Published January 13, 2015
Pakistani officials on Saturday angrily condemned a purported CIA airstrike meant to target Al Qaeda's No. 2 man, saying he wasn't there and "innocent civilians" were among at least 17 men, women and children killed in a village near the Afghan border.
Thousands of tribesmen staged protests and a mob set fire to the office of a U.S.-backed aid agency as Pakistan's people and government showed increasing frustration over a recent series of suspected U.S. attacks along the frontier that appear aimed at Islamic militants.
Survivors in Damadola denied militants were in their hamlet, but there were news reports quoting unidentified Pakistani officials as saying up to 11 extremists were believed among the dead.
A Pakistani intelligence officer told The Associated Press some bodies were taken away for DNA tests. He did not say who would do the tests, but a law enforcement official in Washington said the FBI expected to conduct DNA tests to determine victims' identities, although Pakistan had not yet formally requested them.
Counterterrorism officials in Washington declined to comment on U.S. media reports that CIA-operated drone aircraft fired missiles Friday at a residential compound in Damadola trying to hit Ayman Al Zawahiri, Usama bin Laden's top lieutenant whose videos have made him the face and voice of Al Qaeda.
In Pakistan's strongest reaction, Information Minister Sheikh Rashid Ahmed called the attack "highly condemnable" and said the government wanted "to assure the people we will not allow such incidents to reoccur."
The Foreign Ministry issued a statement saying it protested to U.S. Ambassador Ryan Crocker over the "loss of innocent civilian lives."
Neither addressed the target of the airstrike. But two senior Pakistani security officials confirmed to AP that Al-Zawahiri was the intended victim and said Pakistan's assessment was that the CIA acted on incorrect information.
Both spoke on condition of anonymity because they didn't want to publicly comment about such a sensitive matter.
Many in this nation of 150 million people object to President Gen. Pervez Musharraf's alliance with Washington in the war on international terror groups, seeing it as a veiled campaign against Muslims.
More than 8,000 tribesmen chanting "God is great!" took to the streets of a town near Damadola to castigate the attack. Sahibzada Haroon ur Rashid, a local lawmaker from a hardline Islamic party, called it "open terrorism."
Elsewhere in the area, a mob burned the office of a U.S.-supported aid group near Damadola and police used tear gas to disperse a small demonstration in another town, residents said.
In Damadola, villagers said all the dead were local people and denied harboring Al-Zawahiri or any other Islamic extremists in the ethnic Pashtun hamlet about four miles from the border with Afghanistan.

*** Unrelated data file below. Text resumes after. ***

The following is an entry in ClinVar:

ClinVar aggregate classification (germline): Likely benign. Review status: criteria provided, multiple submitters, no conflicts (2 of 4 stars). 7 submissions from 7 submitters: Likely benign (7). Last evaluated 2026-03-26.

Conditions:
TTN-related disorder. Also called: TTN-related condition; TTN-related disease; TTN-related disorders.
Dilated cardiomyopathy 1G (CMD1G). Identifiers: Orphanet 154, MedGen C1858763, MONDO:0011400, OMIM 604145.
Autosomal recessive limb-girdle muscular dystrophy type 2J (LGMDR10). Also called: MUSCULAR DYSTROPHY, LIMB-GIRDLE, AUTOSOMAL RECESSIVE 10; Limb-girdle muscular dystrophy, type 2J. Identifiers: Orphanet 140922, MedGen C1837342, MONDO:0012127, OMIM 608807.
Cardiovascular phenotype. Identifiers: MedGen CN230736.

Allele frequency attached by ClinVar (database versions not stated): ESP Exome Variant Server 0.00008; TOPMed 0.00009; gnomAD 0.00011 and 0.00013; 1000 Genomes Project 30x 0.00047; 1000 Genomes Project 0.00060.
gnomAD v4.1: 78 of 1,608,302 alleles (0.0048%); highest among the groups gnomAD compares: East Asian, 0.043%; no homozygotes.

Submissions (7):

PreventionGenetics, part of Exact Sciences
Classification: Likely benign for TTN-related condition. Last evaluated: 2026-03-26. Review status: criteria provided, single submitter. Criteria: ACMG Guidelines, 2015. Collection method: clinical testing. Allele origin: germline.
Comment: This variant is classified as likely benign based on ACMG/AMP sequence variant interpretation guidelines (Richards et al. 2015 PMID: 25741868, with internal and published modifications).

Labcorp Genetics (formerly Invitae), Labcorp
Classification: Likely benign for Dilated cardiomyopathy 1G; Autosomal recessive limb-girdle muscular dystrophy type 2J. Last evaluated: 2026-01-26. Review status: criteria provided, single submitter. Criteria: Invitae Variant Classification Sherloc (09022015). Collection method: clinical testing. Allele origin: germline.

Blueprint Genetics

"I don't know him. He was not at my home. No foreigner was at my home when the planes came and dropped bombs," said Shah Zaman, whose house was one of those destroyed in the attack.
The strike left three homes hundreds of yards apart in ruins. People in the area said the blasts could be felt miles away.
Doctors told AP at least 17 people died, including women and children, but residents put the death toll at more than 30.
While villagers denied outsiders were present, the Foreign Ministry's statement said a preliminary investigation indicated there was a "foreign presence" in the area — which it said had most likely been targeted from across the border in Afghanistan.
Pakistan's government insists it does not allow the 20,000 U.S. soldiers in Afghanistan to cross the border in the hunt for Taliban fighters or Al Qaeda members believed to be hiding in the remote mountains of the frontier region.
But the attack in Damadola was the latest in a string of incidents on Pakistan's side of the border in recent weeks that many people suspect were U.S. assaults that violated this Islamic country's sovereignty.
Last Saturday, U.S. helicopters reportedly attacked a house in the North Waziristan tribal region, killing eight people. Two days later, Pakistan lodged a protest with the U.S. military in Afghanistan.
In December, a senior Egyptian Al Qaeda suspect, Hamza Rabia, was killed in what appeared to be a missile strike, also in North Waziristan — although Pakistan's government maintained that Rabia died in a bomb-making accident.
Bin Laden and Al-Zawahiri, both of whom have $25 million U.S. bounties on their heads, are believed to have been hiding along the rugged Pakistan-Afghan frontier since the U.S.-led ouster of the Taliban regime in Afghanistan after the Sept. 11 terror attacks.
Reports that Al-Zawahiri could be close to capture have surfaced before.
In early 2004 during a major Pakistani counterterrorism operation in South Waziristan, Pakistani officials said he was believed to be hiding in the area. The reports were never substantiated.